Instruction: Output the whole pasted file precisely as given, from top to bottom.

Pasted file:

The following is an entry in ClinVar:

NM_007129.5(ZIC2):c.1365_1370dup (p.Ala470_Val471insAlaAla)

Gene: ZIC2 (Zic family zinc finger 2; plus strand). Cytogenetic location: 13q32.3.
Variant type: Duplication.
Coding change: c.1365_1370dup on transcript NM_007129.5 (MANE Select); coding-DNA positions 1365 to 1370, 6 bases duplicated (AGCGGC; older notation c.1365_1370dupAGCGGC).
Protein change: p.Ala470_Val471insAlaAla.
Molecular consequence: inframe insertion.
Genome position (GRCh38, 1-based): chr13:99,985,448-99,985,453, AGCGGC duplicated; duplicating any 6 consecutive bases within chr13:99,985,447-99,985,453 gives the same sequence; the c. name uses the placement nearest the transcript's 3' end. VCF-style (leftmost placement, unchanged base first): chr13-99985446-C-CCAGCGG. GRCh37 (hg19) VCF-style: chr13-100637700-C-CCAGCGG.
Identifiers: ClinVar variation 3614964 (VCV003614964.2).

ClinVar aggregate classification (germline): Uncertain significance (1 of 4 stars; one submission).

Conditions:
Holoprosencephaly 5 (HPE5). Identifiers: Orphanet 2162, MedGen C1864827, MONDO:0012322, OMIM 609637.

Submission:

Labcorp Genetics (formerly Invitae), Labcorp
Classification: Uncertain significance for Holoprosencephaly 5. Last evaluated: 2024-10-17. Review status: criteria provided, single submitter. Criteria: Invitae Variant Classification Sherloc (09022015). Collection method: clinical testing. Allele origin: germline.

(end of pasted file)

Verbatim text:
The following is an entry in ClinVar:

NM_007129.5(ZIC2):c.1365_1370dup (p.Ala470_Val471insAlaAla)

Gene: ZIC2 (Zic family zinc finger 2; plus strand). Cytogenetic location: 13q32.3.
Variant type: Duplication.
Coding change: c.1365_1370dup on transcript NM_007129.5 (MANE Select); coding-DNA positions 1365 to 1370, 6 bases duplicated (AGCGGC; older notation c.1365_1370dupAGCGGC).
Protein change: p.Ala470_Val471insAlaAla.
Molecular consequence: inframe insertion.
Genome position (GRCh38, 1-based): chr13:99,985,448-99,985,453, AGCGGC duplicated; duplicating any 6 consecutive bases within chr13:99,985,447-99,985,453 gives the same sequence; the c. name uses the placement nearest the transcript's 3' end. VCF-style (leftmost placement, unchanged base first): chr13-99985446-C-CCAGCGG. GRCh37 (hg19) VCF-style: chr13-100637700-C-CCAGCGG.
Identifiers: ClinVar variation 3614964 (VCV003614964.2).

ClinVar aggregate classification (germline): Uncertain significance (1 of 4 stars; one submission).

Conditions:
Holoprosencephaly 5 (HPE5). Identifiers: Orphanet 2162, MedGen C1864827, MONDO:0012322, OMIM 609637.

Submission:

Labcorp Genetics (formerly Invitae), Labcorp
Classification: Uncertain significance for Holoprosencephaly 5. Last evaluated: 2024-10-17. Review status: criteria provided, single submitter. Criteria: Invitae Variant Classification Sherloc (09022015). Collection method: clinical testing. Allele origin: germline.